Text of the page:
Success in GCSE examinations comes from an organised approach throughout the subject course and a positive attitude to the examination, or examinations, that terminate it. The following approach may help you throughout your ICT GCSE course.
Know your course
Check which examination you are taking and see which sections of this book you need to study. Some examinations focus upon a context, for example using ICT in the health service. Others require you to demonstrate your knowledge through general ICT use.
Planning your study
- After completing a topic in school or college, go through it again in this revision guide.
- Try copying out the main points, or use a highlighter pen to emphasise them. A couple of days later, try to write out these key points from memory.
- Check any differences between what you wrote or highlighted originally, and what you wrote later.
- Keep any notes that you write for revision before the examination.
- Try some questions in the book and check the answers.
- Decide whether you feel confident about the topic, noting any weaknesses that you feel you have. If possible, discuss these with your teacher/tutor.
Preparing a revision programme
- When you start to revise for the examination (you should allow yourself a number of weeks), check through the list of topics in your Examination Board’s specification.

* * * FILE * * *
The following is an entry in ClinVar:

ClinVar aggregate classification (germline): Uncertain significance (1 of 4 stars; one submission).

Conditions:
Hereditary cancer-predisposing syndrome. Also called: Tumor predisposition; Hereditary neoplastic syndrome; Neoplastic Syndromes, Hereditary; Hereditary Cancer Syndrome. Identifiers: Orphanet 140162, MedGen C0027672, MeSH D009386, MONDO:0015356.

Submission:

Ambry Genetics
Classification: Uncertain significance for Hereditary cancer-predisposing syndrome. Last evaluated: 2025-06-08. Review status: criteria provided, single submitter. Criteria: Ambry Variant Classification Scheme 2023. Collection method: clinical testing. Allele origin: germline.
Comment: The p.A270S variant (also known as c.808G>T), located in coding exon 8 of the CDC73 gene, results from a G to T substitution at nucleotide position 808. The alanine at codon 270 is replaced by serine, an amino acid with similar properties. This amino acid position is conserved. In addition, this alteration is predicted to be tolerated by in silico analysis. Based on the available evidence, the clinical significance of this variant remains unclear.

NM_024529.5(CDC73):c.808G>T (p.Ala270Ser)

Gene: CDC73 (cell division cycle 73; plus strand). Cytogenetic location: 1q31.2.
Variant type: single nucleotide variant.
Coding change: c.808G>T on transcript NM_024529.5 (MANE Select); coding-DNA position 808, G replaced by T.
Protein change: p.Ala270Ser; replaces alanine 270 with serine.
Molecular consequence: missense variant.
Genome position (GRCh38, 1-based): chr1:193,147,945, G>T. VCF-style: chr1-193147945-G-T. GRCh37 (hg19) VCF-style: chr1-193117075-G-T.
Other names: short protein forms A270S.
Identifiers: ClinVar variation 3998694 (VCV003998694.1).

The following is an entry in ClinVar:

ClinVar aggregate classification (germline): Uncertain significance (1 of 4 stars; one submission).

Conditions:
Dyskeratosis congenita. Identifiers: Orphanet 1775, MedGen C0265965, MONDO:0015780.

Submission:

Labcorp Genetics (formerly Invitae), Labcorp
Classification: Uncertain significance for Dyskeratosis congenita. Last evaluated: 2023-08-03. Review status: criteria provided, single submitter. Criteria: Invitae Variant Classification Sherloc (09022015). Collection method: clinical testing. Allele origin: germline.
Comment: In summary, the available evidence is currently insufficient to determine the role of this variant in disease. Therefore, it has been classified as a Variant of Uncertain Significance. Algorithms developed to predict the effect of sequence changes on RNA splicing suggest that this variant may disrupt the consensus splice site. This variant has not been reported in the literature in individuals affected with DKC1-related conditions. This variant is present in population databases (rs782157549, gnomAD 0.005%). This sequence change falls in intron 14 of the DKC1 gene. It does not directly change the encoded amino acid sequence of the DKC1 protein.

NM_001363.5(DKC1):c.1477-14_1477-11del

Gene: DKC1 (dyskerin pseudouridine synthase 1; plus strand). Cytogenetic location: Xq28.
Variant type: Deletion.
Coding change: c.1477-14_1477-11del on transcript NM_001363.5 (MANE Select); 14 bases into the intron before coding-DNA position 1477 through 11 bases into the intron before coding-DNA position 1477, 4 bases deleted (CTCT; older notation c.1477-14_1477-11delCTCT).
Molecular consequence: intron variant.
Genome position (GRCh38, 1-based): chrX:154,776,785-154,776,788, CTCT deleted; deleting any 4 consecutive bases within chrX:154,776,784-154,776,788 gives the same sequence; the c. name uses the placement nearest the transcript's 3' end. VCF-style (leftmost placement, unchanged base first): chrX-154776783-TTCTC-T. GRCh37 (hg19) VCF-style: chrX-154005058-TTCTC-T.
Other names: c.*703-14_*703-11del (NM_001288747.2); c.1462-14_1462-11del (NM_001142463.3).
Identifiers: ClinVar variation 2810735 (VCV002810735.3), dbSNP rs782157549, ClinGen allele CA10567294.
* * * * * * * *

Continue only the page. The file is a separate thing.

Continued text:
- Identify topics that you are not confident about. You should spend time on these topics, rather than spending valuable revision time on things you already know and can do.
- When you feel that you have mastered a section, try past questions on it. Always check the answers carefully.
- In the final fortnight before the examination, go back to your original note sheets, or highlighting in this guide.
You will have a more positive attitude to the examination if you feel you have prepared for it properly. A good examination technique will also improve your performance. Remember the following basics:
- Read the instructions on the front of the examination paper carefully to make sure you know how many questions to attempt.
- Read the questions very carefully, paying particular attention to words of instruction such as State or Describe or Explain or Show or List or Compare.
- Carefully note the time available to complete the examination. Aim to divide up your time before you start. For example, if an examination is two hours long and contains eight questions that you should attempt, allow yourself about fifteen minutes for each question if each of the questions gives you roughly the same number of marks. You should aim to attempt all questions rather than spending all your time on a few.
- Examination papers usually tell you how many marks are available for each answer. The number of marks gives you a guide to the importance of the question and often to the amount you ought to write.
- Check before the end of the examination that you have not missed out any pages. Remember to turn over the last page, too.
- Try to leave time to check your work through carefully.